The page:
The rate of diabetes in the US varies widely state to state, as does the rate of diagnosis, depending in part on which state a person lives in, race, and whether the person has insurance, research shows. The study, Diabetes prevalence and diagnosis in US states: analysis of health surveys, is the first study to examine the prevalence of diabetes and the proportion of undiagnosed diabetes state by state. The work was done in collaboration with scientists at the Harvard School of Public Health.
The prevalence of diabetes among US adults was 13.7% among men and 11.7% among women 30 years or older. Researchers found that men in every state were more likely to have diabetes than women. Nationally, approximately 32% of all diabetes cases between 2003 and 2006 were undiagnosed.
Diabetes prevalence was highest in the Southern and Appalachian states: Mississippi, West Virginia, Louisiana, Texas, South Carolina, Alabama, and Georgia (12% to 17%). Vermont, Minnesota, Montana, and Colorado had the lowest prevalence (7% to 12%). The prevalence of undiagnosed cases of diabetes also varied by state. The proportion of undiagnosed diabetes was highest in New Mexico, Texas, Florida, and California and lowest in Montana, Oklahoma, Oregon, Alaska, Vermont, Utah, Washington, and Hawaii.
Researchers also found that among those with no established diabetes diagnosis, being obese, being Hispanic, not having insurance, and being age 60 or older were significantly associated with a higher risk of having undiagnosed diabetes.
Researchers used data from the National Health and Nutrition Examination Survey (NHANES), 2003-2006 to characterize undiagnosed diabetes status as a function of a set of health system and sociodemographic variables using a logistic regression. They applied this relationship to identical variables from the Behavioral Risk Factor Surveillance System (BRFSS) from 2003 to 2007 to estimate state-level prevalence of undiagnosed diabetes by age group and sex. It was assumed that those who reported being diagnosed with diabetes in both surveys were truly diabetic.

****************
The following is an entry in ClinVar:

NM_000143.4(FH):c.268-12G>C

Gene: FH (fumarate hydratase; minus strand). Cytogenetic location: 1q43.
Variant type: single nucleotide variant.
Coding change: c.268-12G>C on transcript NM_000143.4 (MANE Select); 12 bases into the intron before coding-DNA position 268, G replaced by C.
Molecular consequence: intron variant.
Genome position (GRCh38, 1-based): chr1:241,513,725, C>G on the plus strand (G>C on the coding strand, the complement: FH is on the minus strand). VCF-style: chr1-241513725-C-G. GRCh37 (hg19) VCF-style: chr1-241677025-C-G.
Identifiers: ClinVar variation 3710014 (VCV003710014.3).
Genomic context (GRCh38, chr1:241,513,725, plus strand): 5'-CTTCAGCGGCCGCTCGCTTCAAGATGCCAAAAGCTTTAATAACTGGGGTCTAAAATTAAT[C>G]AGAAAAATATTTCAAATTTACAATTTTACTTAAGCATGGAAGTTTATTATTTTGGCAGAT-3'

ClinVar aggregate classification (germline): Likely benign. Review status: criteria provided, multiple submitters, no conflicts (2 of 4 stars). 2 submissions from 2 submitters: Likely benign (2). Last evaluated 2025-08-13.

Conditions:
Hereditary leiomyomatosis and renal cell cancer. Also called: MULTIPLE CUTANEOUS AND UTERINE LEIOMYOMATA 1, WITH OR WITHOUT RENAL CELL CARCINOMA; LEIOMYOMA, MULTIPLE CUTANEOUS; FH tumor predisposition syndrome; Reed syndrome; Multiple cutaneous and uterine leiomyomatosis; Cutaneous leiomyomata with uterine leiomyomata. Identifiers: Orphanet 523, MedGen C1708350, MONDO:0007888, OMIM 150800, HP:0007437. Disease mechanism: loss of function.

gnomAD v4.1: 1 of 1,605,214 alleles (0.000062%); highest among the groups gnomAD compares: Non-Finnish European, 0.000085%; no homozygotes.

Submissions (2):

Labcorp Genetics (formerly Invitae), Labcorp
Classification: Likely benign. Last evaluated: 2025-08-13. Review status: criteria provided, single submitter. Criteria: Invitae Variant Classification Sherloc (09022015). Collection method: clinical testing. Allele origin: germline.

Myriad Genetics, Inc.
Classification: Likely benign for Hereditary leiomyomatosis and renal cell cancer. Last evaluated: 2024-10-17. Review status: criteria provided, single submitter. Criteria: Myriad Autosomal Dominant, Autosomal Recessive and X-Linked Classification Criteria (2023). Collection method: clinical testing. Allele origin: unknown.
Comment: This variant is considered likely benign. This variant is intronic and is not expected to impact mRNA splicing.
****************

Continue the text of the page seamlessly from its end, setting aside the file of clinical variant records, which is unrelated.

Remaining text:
Current US surveillance data provide estimates of diabetes using laboratory tests at the national level as well as self-reported data at the state level. Self-reported diabetes prevalence may be biased because respondents may not be aware of their risk status. By estimating the prevalence of diagnosed and undiagnosed diabetes by state, IHME aimed to examine health disparities and provide state and local policymakers with a more accurate picture of health trends at the state level.
Recommendations for future work
This study was unable to include factors that affect diabetes such as diet, quality of care, family history of diabetes, physical activity, alcohol use, and specific dietary risk factors because the BRFSS does not include a detailed dietary questionnaire or family history. A measured blood glucose test for a random sample or for interviewees would provide a validation component to the BRFSS, thus reducing uncertainty in the analysis.
States with high diabetes prevalence should increase the coverage of physical activity and pharmacological interventions for diabetes. Early diagnoses, especially among men, should be a priority in some states to reduce the incidence of complications. States with the highest estimated diabetes prevalence in our analysis also had the highest levels of blood pressure and cardiovascular disease risk, highlighting the need for lifestyle and health care interventions that reduce blood pressure and other cardiovascular risks in high-diabetes states.
Danaei G, Friedman AB, Oza S, Murray CJL, Ezzati M. Diabetes prevalence and diagnosis in US states: analysis of health surveys. Population Health Metrics. 2009 Sep 25; 7:16.